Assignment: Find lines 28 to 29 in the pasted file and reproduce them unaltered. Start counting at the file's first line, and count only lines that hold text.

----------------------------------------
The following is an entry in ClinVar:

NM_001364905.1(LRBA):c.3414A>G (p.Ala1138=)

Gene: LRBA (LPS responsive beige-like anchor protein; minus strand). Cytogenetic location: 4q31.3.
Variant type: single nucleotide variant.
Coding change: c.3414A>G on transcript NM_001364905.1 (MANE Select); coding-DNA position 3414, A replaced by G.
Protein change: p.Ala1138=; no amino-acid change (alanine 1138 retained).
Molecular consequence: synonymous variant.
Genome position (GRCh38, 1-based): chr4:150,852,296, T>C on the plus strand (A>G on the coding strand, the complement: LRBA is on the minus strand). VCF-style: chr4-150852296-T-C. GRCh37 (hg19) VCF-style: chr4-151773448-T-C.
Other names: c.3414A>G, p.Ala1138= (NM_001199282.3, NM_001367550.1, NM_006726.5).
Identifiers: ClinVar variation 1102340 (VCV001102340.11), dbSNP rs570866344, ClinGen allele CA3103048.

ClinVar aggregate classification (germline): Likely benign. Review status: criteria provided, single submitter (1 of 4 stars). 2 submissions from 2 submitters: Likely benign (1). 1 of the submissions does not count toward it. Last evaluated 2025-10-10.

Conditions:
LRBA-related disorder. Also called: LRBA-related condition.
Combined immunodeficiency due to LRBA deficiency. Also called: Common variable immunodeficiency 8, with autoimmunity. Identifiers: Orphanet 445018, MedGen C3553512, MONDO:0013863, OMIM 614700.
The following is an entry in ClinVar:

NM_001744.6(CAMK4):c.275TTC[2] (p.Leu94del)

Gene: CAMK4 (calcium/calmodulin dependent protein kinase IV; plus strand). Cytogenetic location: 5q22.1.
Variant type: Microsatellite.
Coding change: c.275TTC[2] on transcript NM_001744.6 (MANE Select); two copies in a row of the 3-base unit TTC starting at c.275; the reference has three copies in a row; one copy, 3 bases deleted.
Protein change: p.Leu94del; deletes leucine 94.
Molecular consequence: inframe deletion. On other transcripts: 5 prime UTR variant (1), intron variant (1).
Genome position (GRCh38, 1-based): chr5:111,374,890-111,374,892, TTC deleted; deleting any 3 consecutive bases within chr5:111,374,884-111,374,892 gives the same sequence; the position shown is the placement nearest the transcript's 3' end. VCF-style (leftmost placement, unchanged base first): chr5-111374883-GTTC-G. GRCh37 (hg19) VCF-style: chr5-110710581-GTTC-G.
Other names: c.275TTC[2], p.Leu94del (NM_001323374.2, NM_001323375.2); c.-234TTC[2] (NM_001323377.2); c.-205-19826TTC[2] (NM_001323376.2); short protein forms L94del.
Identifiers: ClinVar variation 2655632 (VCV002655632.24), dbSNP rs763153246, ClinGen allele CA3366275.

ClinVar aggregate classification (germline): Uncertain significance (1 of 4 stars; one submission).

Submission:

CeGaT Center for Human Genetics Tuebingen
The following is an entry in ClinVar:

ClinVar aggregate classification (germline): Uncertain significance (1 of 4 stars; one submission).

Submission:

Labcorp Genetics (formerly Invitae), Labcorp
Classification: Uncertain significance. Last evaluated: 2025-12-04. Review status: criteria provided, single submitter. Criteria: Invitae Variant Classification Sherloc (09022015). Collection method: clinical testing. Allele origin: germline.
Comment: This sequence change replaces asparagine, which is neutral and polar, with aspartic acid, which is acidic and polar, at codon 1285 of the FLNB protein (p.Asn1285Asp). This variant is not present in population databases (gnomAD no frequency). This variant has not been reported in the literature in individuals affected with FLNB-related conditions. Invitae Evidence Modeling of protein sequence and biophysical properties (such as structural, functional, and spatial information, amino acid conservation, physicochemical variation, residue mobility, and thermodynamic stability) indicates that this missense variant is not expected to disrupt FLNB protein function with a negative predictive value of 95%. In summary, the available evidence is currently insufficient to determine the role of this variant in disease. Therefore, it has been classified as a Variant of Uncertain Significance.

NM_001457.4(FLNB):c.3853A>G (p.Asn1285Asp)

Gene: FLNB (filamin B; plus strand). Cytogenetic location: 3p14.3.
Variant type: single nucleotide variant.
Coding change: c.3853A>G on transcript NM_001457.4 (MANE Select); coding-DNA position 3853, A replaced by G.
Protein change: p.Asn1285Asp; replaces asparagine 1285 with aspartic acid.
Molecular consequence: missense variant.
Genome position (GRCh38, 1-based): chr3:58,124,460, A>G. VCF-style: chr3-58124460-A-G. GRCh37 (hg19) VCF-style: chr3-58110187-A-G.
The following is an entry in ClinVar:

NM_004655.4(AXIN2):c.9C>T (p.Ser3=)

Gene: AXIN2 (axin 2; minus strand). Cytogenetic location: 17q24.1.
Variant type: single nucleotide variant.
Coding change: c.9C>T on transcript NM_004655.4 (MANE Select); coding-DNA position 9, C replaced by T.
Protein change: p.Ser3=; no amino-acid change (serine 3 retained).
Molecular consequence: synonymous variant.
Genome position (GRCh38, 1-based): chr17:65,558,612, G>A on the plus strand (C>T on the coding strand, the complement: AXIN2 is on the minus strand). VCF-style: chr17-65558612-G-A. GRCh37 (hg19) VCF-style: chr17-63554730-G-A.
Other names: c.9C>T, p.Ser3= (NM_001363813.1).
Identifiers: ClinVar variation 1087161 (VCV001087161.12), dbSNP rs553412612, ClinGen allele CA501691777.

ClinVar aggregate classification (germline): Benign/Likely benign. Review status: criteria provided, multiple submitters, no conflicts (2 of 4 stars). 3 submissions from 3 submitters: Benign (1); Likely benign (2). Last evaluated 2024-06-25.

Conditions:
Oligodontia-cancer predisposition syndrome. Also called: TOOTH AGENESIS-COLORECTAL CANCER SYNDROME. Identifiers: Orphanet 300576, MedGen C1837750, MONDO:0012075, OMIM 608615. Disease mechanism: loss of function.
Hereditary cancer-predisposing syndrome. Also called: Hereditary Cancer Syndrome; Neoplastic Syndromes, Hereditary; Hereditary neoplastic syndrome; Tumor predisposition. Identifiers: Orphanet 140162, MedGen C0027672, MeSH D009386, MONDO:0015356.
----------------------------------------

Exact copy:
The following is an entry in ClinVar:

ClinVar aggregate classification (germline): Uncertain significance (1 of 4 stars; one submission).